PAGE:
As mentioned above, the amino acid sequence of the predicted proteins (Tables 2, 3, and 4) differ between and within the studied groups of amoebozoans, i.e. amoebas, slime molds and entamoebas (Additional file 1: Figure S2). Therefore, we performed an analysis of intron-exon structure of the putative genes and compared the obtained results to the data of fungi, plants and animals known to share orthologous gene families with the Amoebozoa representatives . It should be noted that the canonical subunits of the ERMES complex, with the exception of the Gem1 protein, are lost in plants and animals . As shown in Additional file 1: Figure S3 and summarized in Table 5, the analyzed genes display high diversity in regards to the predicted number of exons and consequent number of introns. The numbers seem to be distinctive for a given group of the studied amoebozoans, rather than for a given gene. Moreover, the number of predicted exons seems to support the phylogenetic positioning of the amoebozoans between fungi and multicellular eukaryotes represented by A. thaliana (plants) and H. sapiens (animals). The determined number of exons for entamoeba genes is most similar to that which is known for S. cerevisiae, whereas A. castellanii appears to be more similar in the respect to plants and animals. Accordingly, the existence of multiple exon structures in the case of A. castellanii, constitutes a very interesting issue from the point of view of the species evolution. Because of its life style A. castellanii can be defined as a phagotroph. The group of organisms encounters a rich and diverse supply of foreign DNA that provides opportunity for lateral gene transfer . Indeed, A. castellanii genes have an average of 6.2 introns per gene, among the highest known in eukaryotes although it has been shown that these events have been very rare for A. castellanii . On the other hand, it is known that different species have evolved considerably different intron–exon structures and these, in turn, are correlated with the evolution of genomes and are constrained by functional properties of intron splicing processes . These imply different regulation of protein expression at the level of splicing supporting an adaptation to a given life style. Correspondingly, A. castellanii is the only parasite among the studied amoebozoans and differ from the other studied amoebozoans by multiple exon structure. Nevertheless, the obtained results seems to support the division of the amoebozoans into subclades of Conosa (and further into Archamoebea and Mycetozoa, represented by entamoebas and slime molds, respectively) and Lobosa (represented by A. castellanii (e.g. ).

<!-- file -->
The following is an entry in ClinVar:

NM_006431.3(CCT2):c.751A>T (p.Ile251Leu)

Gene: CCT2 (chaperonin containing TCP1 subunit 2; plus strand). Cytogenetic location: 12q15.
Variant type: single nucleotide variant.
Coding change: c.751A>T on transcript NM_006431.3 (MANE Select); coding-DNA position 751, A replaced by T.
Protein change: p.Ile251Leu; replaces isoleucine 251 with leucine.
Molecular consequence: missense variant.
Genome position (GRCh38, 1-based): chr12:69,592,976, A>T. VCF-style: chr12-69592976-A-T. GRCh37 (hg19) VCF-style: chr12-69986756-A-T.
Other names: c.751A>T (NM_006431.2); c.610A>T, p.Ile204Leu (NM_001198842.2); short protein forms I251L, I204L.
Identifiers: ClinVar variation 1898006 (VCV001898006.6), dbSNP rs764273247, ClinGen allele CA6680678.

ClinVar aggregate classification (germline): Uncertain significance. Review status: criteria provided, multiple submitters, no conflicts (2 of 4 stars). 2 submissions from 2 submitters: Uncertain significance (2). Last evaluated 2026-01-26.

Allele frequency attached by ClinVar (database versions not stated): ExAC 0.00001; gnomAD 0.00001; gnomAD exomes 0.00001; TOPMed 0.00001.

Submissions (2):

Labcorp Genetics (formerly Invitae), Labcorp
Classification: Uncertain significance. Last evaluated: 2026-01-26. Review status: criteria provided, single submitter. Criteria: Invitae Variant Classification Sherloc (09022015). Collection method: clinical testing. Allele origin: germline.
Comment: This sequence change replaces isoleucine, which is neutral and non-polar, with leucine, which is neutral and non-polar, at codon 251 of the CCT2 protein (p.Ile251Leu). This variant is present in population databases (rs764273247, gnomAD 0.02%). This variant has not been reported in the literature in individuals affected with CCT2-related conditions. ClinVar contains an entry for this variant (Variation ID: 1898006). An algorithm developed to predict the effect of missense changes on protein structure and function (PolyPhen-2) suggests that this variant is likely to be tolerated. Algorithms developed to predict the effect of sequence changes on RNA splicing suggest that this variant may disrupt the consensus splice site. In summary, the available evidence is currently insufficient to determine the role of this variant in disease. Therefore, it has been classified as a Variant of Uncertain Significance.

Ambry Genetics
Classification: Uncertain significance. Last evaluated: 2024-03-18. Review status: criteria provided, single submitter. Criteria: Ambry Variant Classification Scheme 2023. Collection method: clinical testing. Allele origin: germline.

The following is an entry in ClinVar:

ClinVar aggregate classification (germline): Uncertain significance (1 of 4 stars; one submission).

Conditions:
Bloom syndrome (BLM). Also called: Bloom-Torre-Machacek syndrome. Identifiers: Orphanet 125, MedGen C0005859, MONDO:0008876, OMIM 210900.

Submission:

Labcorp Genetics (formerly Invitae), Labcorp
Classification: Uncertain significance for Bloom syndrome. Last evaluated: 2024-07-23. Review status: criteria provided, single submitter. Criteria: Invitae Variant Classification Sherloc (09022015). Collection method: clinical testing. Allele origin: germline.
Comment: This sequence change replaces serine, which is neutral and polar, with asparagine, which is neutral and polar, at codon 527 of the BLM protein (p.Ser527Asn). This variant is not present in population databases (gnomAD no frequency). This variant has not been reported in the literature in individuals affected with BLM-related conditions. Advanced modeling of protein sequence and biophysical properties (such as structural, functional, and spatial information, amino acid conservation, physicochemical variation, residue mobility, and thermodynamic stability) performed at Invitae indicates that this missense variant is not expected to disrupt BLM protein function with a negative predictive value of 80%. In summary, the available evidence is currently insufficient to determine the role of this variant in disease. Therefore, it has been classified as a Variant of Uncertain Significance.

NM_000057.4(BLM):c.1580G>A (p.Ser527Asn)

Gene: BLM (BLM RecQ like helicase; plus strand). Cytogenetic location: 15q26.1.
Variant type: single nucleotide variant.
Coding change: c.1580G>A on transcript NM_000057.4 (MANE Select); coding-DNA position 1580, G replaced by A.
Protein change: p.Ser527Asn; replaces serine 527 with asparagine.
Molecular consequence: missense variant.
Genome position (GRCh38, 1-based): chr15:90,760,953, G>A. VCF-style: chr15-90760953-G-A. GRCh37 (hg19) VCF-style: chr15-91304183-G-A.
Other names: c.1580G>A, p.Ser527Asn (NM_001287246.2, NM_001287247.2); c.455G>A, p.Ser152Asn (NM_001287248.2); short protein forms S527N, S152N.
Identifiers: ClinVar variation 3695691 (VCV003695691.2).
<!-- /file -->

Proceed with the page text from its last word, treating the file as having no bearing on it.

Interestingly, the obtained results indicate reduced organization of the TOM, TOB/SAM and ERMES complexes in the case of E. dispar and E. nuttalli, particularly pronounced for E. nuttalli (Tables 2, 3, and 4). It has been shown that extreme reduction of the mitochondrial protein import apparatus is characteristic for mitosomes, being metabolically specialized forms of mitochondria which evolved as a response to anaerobic and partly parasitic lifestyles in diverse eukaryotic lineages (e.g. ). As a matter of fact, the presence of mitosomes has been proven for E. invadens and distantly related E. histolytica. Moreover, the presence of mitosomes has been suggested for all Entamoeba spp. [41, 48]. Accordingly, the genomes of E. dispar and E. nuttalli contain genes for the proteins found in mitosomes of E. histolytica and E. invadens, and presumably, all of these species have mitosomes, although convincing data are not yet available (Graham Clark, personal communication). The organization of the TOM and TOB/SAM complexes of E. nuttalli strongly resembles those described for E. histolytica [34, 41]. In contrast, proteins predicted for E. dispar indicate a less advanced reduction of the complexes that may reflect a less advanced transition between mitochondria and mitosomes.